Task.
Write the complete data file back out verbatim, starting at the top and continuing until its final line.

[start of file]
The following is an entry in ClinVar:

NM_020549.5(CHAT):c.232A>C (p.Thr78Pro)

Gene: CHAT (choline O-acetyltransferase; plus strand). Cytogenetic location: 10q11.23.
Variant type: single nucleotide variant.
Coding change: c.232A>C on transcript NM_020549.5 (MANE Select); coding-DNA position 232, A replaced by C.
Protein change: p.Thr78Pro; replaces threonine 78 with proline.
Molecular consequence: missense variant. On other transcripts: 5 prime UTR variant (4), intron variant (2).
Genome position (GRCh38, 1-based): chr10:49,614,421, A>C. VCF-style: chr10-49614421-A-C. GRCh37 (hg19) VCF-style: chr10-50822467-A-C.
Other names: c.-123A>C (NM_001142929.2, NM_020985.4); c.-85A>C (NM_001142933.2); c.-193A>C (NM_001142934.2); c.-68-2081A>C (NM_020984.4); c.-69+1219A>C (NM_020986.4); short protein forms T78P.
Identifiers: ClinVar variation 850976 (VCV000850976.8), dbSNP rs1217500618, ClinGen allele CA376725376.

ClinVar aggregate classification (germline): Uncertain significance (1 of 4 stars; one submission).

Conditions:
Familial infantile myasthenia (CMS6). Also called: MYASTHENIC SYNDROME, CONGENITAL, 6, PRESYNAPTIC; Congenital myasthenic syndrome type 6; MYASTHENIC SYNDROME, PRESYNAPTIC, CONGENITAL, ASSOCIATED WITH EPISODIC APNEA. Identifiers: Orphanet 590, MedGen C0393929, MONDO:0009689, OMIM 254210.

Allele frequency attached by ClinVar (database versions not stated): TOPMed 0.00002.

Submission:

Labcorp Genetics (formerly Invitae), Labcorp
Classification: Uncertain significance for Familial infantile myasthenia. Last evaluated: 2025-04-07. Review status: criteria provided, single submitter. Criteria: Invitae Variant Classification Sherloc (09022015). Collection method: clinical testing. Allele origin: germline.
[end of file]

The following is an entry in ClinVar:

NM_020549.5(CHAT):c.232A>C (p.Thr78Pro)

Gene: CHAT (choline O-acetyltransferase; plus strand). Cytogenetic location: 10q11.23.
Variant type: single nucleotide variant.
Coding change: c.232A>C on transcript NM_020549.5 (MANE Select); coding-DNA position 232, A replaced by C.
Protein change: p.Thr78Pro; replaces threonine 78 with proline.
Molecular consequence: missense variant. On other transcripts: 5 prime UTR variant (4), intron variant (2).
Genome position (GRCh38, 1-based): chr10:49,614,421, A>C. VCF-style: chr10-49614421-A-C. GRCh37 (hg19) VCF-style: chr10-50822467-A-C.
Other names: c.-123A>C (NM_001142929.2, NM_020985.4); c.-85A>C (NM_001142933.2); c.-193A>C (NM_001142934.2); c.-68-2081A>C (NM_020984.4); c.-69+1219A>C (NM_020986.4); short protein forms T78P.
Identifiers: ClinVar variation 850976 (VCV000850976.8), dbSNP rs1217500618, ClinGen allele CA376725376.

ClinVar aggregate classification (germline): Uncertain significance (1 of 4 stars; one submission).

Conditions:
Familial infantile myasthenia (CMS6). Also called: MYASTHENIC SYNDROME, CONGENITAL, 6, PRESYNAPTIC; Congenital myasthenic syndrome type 6; MYASTHENIC SYNDROME, PRESYNAPTIC, CONGENITAL, ASSOCIATED WITH EPISODIC APNEA. Identifiers: Orphanet 590, MedGen C0393929, MONDO:0009689, OMIM 254210.

Allele frequency attached by ClinVar (database versions not stated): TOPMed 0.00002.

Submission:

Labcorp Genetics (formerly Invitae), Labcorp
Classification: Uncertain significance for Familial infantile myasthenia. Last evaluated: 2025-04-07. Review status: criteria provided, single submitter. Criteria: Invitae Variant Classification Sherloc (09022015). Collection method: clinical testing. Allele origin: germline.